Museum of Contemporary Art MAC, Niterói - Photo by Carlos Alcocer Sola Flickr CC.
Museum of Contemporary Art MAC, Niterói – Photo by Carlos Alcocer Sola.

Rio 2016 – From Santiago Calatrava’s Museum of Tomorrow to Oscar Niemeyer’s modernist masterpieces but also a multicoloured landscape and street-art project in Santa Marta favela and the iconic promenade of Copacabana. Welcome to Rio, where the jungle encounters concrete before diving into the sea creating explosion of colours, architecture and music.

Copacabana promenade - Photo by ArchiPanic.
Copacabana promenade – Photo by ArchiPanic.

PRACTICAL INFO – Rio de Janeiro is massive. Make sure to find a strategic accomodation close to the underground or a major landmark. Taxis are a cheap and practical solution as well, make sure the taximeter is on and check the final price with the driver in advance.

Catedral Metropolitana de São Sebastião by Edgar Fonceca - Photo by Matthew Goulding Flickr CC.
Catedral Metropolitana de São Sebastião by Edgar Fonceca – Photo by Matthew Goulding.

Remember that not all areas are safe, so keep an eye around all the time. Do not show off and do not venture alone where you do not feel confident. As cariocas – Rio de Janeiro inhabitants – are very informal, unless you are going to a very fancy place or to an institutional event, there’s not need to dress up smart. A t-shirt with shorts and flip-flops will do the job!

MAM - Museu de Arte Moderna do Rio de Janeiro.
MAM – Museu de Arte Moderna do Rio de Janeiro.

English is not broadly spoken. But locals are happy to help. If you do not speak Portuguese, Spanish could help. Remember that Brazilians are proud to be Americans. Therefore, do not refer to America as a synonym of the United States, but as a continent embracing all its different cultures!

The Urban Tropical Skyline

Sunset on Rio de Janeiro skyline from the Sugar Loaf cable car - Photo by LuxTonnerre Flockr CC.
Sunset on Rio de Janeiro skyline from the Sugar Loaf cable car – Photo by LuxTonnerre.

Rio de Janeiro has two types of high-rises, some are built by men other ones by Nature. Together they create a breathtaking skyline. The urban-tropical texture of the metropolis is probably the most stunning attraction of the city. Wether you head to the Christ The Redeemer statue or to the Pan de Azucar (pictured), make sure to stand up silent in awe for at least 5 minute.

Brazil national identity was strengthen by contemporary architecture. “Architecturally speaking, our tradition is modernity. Unlike other countries, which developed their national style over the centuries, what we call ‘Brazilian architecture’ is not a legacy of the past, but is actually modernsaid critic André Aranha Corrêa do Lago to ArchiPanic.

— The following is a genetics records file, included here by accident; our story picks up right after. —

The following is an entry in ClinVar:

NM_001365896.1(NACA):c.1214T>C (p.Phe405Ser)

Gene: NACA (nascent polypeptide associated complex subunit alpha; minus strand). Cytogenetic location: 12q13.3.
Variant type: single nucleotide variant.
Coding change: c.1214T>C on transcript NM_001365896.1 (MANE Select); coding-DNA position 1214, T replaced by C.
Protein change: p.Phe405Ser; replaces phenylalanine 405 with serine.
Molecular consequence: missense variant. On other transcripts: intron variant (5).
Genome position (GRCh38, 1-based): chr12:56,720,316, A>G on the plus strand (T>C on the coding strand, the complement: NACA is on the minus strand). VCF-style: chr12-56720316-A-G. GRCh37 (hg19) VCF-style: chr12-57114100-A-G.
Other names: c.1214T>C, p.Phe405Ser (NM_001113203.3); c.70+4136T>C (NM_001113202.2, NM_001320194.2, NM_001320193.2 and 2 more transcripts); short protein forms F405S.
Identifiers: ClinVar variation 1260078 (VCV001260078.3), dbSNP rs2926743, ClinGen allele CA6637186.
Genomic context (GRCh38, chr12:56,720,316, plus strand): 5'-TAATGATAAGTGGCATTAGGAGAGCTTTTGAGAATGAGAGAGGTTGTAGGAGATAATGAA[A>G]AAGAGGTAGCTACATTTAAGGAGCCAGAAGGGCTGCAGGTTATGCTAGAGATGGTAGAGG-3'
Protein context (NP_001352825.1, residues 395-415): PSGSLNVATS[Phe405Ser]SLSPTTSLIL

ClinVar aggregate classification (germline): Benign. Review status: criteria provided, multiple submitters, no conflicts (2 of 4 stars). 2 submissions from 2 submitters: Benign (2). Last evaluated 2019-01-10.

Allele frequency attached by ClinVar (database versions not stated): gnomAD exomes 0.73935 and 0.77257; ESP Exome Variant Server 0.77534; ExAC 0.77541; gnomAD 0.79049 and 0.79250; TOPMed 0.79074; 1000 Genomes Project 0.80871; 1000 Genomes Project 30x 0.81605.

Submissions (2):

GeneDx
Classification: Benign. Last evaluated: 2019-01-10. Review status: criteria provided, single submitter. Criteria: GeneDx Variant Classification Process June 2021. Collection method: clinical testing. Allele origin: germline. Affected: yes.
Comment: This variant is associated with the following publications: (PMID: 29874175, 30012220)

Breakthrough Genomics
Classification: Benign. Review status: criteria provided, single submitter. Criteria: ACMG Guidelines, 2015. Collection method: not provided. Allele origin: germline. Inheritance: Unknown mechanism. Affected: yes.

Niterói’s MAC by Oscar Niemeyer

Museum of Contemporary Art MAC, Niterói - Photo by Marinelson Almeida Flickr CC.
Photo by Marinelson Almeida.

An alien ‘lures’ on Rio de Janeiro bay. Completed in 1998, the Contemporary Art Museum – MAC – by maestro Oscar Niemeyer (1907-2012) sits on a cliffside above Guanabara bay in the city of Niterói. The modernist bowl-shaped building stands on a pedestal and blossoms like a flower from the rocks. MAC is accessible by a snaking red walkway that slopes upwards to the entrance.

Museum of Contemporary Art MAC, Niterói - Photo by Jimmy Baikovicius Flicr CC
Photo by Jimmy Baikovicius.

According to Niemeyer, the “field was narrow, surrounded by the sea and the solution came naturally”. The “natural,” intuitive solution was an elegant, curvy structure that rises from a water basin, creating an ambient sense of lightness and allowing for full panoramic view”. A reflecting pool beneath the main building features an angled band of windows around its middle.

Sambadrome by Oscar Niemeyer

Photo by Rioluz Ascom.

Niemeyer designed also the recently renovated Sambadrome that hosts the iconic Rio Carnival at the end of February. The venue consists of a 700 m stretch of Marquês de Sapucaí avenue converted into a permanent parade ground with grandstands built on either side for spectators. At the end, a gravity-defying concrete arch overlooks parades, festivals, concerts and even Olympics games.

Copacabana promenade by Roberto Burle Marx

Copacabana promenade - Photo by tmlvngs Flickr CC.
Copacabana promenade – Photo by tmlvngs.

Copacabana is the true mecca of beach volley gurus. For the promenade, modernist landscape architect Roberto Burle Marx designed the iconic promenade that welcomes visitors, cariocas and Olympic champions since 1970.

Museum of Modern Art by Affonzo Eduardo Reidy

Affonso Eduardo Reidy: MAM Museu de Arte Moderna / Museum of Modern Art – Rio de Janeiro, Brazil 1953. © Leonardo Finotti.
© Leonardo Finotti.

Affonzo Eduardo Reidy designed the Museum of Modern Art (1955) that stands on a landfilled site in Flamengo Park. The concrete building has a dramatic cadence of external pillar elements, connected by longitudinal beams, providing a galley level free of internal columns or structural walls.

Catedral Metropolitana de São Sebastião by Edgar Fonceca

The Catedral Metropolitana de São Sebastião by Edgar Fonceca in the Centro district is inspired by Mayan pyramids, but with a modernist twist. Indeed, the 75m high building is a concrete hollow structure featuring four colourful stained-glass windows radiating from a cross-shaped window at its apex.